In an earlier post, I started writing about the concept of the hero’s journey as first developed by Joseph Campbell, and I also started sharing some of my burgeoning thoughts on how I believe one might create and live a hero’s journey today.
As I’ve been further reflecting on this, I’ve been delighted to discover that Steven Pressfield – whose book The War of Art on battling inner Resistance has been of immense value to myself and many of my artist friends – has also been exploring the hero’s journey theme.
THE ARTIST’S JOURNEY
Pressfield’s new book, The Artist’s Journey: The Wake of the Hero’s Journey and the Lifelong Pursuit of Meaning is now available for purchase. And, even more intriguingly to me as an upstart blogger, his own website features a serialized presentation of his writing about the artist’s journey.
I’m especially fascinated by one of the key insights with which he starts the work. In presenting chronological lists of the works of various artists (Bruce Springsteen, Philip Roth, Joni Mitchell, Bob Dylan), Pressfield stops to observe that: “Clearly there is a unity (of theme, of voice, of intention)” and also that: “There’s a progression too, isn’t there?”
This juxtaposition – integration, really – of unity with progression, of the stable with the changing, of staying the same with growing is one that continues to fascinate me as I continue to think about what makes a truly successful, truly full and meaningful life.
THE JOURNEY OF SELF-DISCOVERY
For Pressfield, the artist’s journey follows on the heels of the hero’s journey. According to Pressfield, we all have a hero’s journey during which we see and experience the world, during which we suffer and we learn. Then, when Odysseus-like we return back to the place where we started with our personal story as our secret treasure, we are ready for the artist’s journey. Now, we are ready for the process of self-discovery.
According to Pressfield, this artist’s journey of self-discovery is now all about finding your true voice and becoming who you truly are.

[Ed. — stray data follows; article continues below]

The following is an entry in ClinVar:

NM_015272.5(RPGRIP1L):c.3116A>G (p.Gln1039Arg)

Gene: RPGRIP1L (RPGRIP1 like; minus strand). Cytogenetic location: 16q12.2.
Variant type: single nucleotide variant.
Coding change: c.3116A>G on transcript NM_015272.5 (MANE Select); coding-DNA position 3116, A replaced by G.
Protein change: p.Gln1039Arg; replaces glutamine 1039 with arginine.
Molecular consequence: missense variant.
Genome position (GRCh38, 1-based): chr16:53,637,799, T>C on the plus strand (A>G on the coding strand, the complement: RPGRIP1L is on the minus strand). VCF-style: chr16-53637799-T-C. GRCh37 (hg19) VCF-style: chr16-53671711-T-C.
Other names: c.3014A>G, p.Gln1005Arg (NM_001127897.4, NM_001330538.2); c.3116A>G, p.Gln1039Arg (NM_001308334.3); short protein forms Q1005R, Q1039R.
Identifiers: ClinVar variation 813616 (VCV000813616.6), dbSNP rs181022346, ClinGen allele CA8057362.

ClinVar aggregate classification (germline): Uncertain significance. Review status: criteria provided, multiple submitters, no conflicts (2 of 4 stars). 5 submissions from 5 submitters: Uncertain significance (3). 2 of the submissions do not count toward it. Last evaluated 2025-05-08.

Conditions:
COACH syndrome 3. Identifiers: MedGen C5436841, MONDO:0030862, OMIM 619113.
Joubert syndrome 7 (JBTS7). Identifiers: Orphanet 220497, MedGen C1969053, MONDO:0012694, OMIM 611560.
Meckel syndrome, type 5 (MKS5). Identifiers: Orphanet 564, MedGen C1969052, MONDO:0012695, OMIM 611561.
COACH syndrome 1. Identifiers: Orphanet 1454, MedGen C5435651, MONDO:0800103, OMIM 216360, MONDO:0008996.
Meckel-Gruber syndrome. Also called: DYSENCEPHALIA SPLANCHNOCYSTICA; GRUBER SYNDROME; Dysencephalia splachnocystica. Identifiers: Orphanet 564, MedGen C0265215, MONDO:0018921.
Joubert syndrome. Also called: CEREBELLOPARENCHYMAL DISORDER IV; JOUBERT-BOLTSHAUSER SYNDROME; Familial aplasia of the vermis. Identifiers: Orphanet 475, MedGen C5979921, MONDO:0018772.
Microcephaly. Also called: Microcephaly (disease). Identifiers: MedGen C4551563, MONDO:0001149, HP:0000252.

Pressfield goes on to note more seeming juxtapositions. The artist’s journey is personal, internal, mental, and solitary – yet it is also universal, and the works one produces are “the gift” one has to offer humanity in the culmination of the traditional hero’s adventure.
The artist’s journey is not about the artist but the art, according to Pressfield. The work is not an expression of the self, but a discovery of the self. And the journey is a dangerous one, filled with all the mind-traps Pressfield has explored in his earlier work. However, in another juxtaposition, all the artist’s strengths are mental too.
Ultimately, the artist has a subject, a voice, a point of view, a medium of expression, and a style that all emerge in the process of self-discovery that is the artist’s journey. Pressfield believes we are born with these but they “reside in an area of psyche outside the range of conventional consciousness,” and so the artist must leave the comfort of the conscious mind and cross over to the strange land of the unconscious to find “the gift.”
I wonder if this is exactly right.
IS IT SELF-DISCOVERY…. OR, AT LEAST IN PART, SELF-CREATION
Though from my own artistic experience I would agree that I’ve definitely had to draw on my own subconscious (the automatized mental processes that produce an idea which comes out fully formed in one immediate “gestalt” or “intuition”) there is also, I believe, an important place for choice. It’s how the conscious, choosing mind interacts with and forms the automatized subconscious. I don’t think it’s that we’re born a certain way.
I think the truth is closer to that famous quote often attributed to ancient Chinese philosophy (Lao Tzu?) which suggests our thoughts become our words, our words become our actions, our actions become our habits, our habits become our character, and our character becomes our destiny. So, we ought to choose our thoughts and our words carefully, especially the words we think and say to ourselves. Because we have a power to transform who we are.
And perhaps this power and process of self-creation is the true deep work and journey of every artist.
What do you think? Is an artist born? Or can we contribute to the making of ourselves through our own choices?